Uber given new licence to operate in London after appeal
Cab app Uber has been granted a new 18-month licence to operate in London after a judge ruled the firm is "fit and proper" to work in the capital.
In November 2019 the company was denied a licence by Transport for London (TfL), which cited breaches that compromised passenger safety and issues with transparency.
Uber has still been operating while it appealed, and now it will be able to continue after the judgment from Westminster Magistrates' Court.
TfL first refused to renew the company's licence in September 2017, but the firm was handed a 15-month licence by a judge in June 2018 after it took the case to court. It was then given a further two-month licence in September 2019, after which TfL rejected Uber's application for a new licence, citing "several breaches that placed passengers and their safety at risk".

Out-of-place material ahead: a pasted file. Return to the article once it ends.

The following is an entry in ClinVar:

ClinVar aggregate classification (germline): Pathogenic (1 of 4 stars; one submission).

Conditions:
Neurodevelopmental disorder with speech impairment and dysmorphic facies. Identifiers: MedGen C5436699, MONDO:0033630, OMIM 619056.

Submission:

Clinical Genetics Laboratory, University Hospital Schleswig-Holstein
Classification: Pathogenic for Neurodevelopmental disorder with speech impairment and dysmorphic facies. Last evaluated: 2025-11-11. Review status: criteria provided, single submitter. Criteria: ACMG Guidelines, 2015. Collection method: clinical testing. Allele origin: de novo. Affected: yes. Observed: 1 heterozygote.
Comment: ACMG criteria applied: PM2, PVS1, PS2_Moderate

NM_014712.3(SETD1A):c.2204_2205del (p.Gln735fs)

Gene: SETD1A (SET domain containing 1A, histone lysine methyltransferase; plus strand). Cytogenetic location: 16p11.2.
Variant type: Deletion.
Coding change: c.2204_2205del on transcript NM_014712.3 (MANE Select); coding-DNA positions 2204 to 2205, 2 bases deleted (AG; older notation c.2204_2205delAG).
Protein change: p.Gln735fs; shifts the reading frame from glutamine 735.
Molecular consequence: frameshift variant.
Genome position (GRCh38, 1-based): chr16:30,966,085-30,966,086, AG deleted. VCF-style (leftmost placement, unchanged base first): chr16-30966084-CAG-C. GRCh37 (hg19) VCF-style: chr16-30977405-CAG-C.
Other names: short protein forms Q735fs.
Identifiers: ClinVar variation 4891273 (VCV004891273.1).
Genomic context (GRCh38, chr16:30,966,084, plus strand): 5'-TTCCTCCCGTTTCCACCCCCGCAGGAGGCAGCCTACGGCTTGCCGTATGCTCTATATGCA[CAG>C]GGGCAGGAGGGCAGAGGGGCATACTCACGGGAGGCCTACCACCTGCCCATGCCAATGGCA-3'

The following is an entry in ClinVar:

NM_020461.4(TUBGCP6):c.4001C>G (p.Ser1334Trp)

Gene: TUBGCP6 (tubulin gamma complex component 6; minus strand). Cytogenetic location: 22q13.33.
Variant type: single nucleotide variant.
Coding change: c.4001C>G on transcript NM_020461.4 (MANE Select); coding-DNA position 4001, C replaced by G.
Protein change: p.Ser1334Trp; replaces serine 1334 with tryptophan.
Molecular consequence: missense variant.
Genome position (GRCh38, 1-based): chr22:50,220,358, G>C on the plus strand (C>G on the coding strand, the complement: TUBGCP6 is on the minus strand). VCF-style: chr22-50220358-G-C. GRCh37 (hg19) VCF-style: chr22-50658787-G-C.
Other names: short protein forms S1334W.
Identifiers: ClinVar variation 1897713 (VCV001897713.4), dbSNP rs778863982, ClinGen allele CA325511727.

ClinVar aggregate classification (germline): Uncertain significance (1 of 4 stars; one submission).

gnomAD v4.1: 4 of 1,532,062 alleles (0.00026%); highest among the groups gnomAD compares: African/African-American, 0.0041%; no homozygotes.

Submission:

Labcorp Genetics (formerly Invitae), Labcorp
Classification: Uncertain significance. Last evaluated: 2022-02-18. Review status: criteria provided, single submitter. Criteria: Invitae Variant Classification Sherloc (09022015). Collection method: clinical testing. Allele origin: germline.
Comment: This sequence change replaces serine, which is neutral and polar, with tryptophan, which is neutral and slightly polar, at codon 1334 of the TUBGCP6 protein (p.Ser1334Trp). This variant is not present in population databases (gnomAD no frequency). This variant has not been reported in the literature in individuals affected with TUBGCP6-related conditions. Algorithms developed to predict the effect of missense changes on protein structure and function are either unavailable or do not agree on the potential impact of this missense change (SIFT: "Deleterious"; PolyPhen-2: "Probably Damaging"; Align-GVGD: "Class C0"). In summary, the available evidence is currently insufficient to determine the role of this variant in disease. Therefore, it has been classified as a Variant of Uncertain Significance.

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What did the judgment say?
Today (Monday 28 September), deputy senior district judge Tan Ikram ruled that Uber is now suitable to hold an operator licence "despite historical failings" after hearing three days of arguments at Westminster Magistrates' Court.
Judge Ikram said: "Despite their historical failings, I find them, now, to be a fit and proper person to hold a London (private hire vehicle) operator's licence."
He added: "Uber has presented no real challenge to the facts as presented by TfL though has challenged the suggestion that breaches were not taken seriously and any suggestion of bad faith on their part. Their approach has really been to explain why events took place as they did."
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